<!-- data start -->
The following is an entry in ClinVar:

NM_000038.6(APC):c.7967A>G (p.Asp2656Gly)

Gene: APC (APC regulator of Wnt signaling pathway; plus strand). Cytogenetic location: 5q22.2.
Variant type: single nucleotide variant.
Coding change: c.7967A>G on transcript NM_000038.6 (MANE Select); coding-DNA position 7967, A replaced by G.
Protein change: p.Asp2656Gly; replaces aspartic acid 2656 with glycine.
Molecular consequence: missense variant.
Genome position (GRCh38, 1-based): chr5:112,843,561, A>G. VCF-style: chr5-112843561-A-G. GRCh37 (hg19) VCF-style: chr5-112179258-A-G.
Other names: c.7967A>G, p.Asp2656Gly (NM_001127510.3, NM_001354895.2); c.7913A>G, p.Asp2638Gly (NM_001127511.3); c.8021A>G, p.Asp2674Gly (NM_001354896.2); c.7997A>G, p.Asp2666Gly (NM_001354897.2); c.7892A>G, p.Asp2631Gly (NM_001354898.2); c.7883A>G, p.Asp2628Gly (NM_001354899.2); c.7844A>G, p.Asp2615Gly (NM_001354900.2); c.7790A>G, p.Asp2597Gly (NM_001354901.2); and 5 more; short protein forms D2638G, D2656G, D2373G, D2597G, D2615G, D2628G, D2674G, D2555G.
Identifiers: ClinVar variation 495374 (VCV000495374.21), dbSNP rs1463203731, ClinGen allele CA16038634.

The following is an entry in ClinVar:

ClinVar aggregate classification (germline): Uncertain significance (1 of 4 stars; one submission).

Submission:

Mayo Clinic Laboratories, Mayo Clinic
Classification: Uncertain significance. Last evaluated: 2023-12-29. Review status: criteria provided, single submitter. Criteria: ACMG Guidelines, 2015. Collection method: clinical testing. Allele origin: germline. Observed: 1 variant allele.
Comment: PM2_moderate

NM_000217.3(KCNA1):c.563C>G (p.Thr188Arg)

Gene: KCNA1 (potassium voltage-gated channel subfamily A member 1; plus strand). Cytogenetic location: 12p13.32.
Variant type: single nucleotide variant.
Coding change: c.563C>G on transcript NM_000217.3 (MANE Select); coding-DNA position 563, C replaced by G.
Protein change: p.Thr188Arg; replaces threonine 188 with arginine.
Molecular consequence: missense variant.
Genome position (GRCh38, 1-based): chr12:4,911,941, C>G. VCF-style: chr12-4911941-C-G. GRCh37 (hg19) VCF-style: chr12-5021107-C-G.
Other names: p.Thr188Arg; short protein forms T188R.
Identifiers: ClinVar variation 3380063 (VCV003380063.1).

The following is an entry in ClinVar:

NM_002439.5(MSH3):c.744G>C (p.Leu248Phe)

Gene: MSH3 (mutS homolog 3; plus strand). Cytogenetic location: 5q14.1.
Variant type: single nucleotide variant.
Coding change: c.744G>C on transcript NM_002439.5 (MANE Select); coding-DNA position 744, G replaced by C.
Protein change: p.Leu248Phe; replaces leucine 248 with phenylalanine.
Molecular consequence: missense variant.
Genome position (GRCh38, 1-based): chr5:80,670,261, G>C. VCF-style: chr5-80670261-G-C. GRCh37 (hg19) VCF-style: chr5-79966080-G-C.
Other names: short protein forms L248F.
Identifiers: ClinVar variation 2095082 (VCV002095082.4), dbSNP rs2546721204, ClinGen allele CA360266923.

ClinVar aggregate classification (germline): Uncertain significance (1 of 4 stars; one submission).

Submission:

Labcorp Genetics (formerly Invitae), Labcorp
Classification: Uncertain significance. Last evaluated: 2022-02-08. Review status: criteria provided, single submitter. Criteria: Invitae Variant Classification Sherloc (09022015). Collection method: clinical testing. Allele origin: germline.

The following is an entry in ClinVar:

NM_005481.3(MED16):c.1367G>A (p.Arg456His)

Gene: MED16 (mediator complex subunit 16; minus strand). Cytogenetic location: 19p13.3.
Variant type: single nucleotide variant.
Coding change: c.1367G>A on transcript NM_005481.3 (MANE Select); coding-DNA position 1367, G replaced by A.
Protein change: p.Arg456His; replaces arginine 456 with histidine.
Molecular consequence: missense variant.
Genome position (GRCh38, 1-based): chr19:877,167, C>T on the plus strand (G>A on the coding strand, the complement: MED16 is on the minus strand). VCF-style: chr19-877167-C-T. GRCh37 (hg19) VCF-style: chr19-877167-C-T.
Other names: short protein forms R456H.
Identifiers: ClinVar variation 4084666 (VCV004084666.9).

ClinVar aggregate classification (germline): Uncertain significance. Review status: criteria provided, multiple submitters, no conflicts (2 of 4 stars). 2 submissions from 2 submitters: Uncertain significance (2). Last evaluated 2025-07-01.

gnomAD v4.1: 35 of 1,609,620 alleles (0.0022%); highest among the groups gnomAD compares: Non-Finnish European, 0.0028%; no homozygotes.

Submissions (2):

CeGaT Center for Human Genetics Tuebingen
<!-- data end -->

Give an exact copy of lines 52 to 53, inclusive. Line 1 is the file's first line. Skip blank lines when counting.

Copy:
Submissions (2):

CeGaT Center for Human Genetics Tuebingen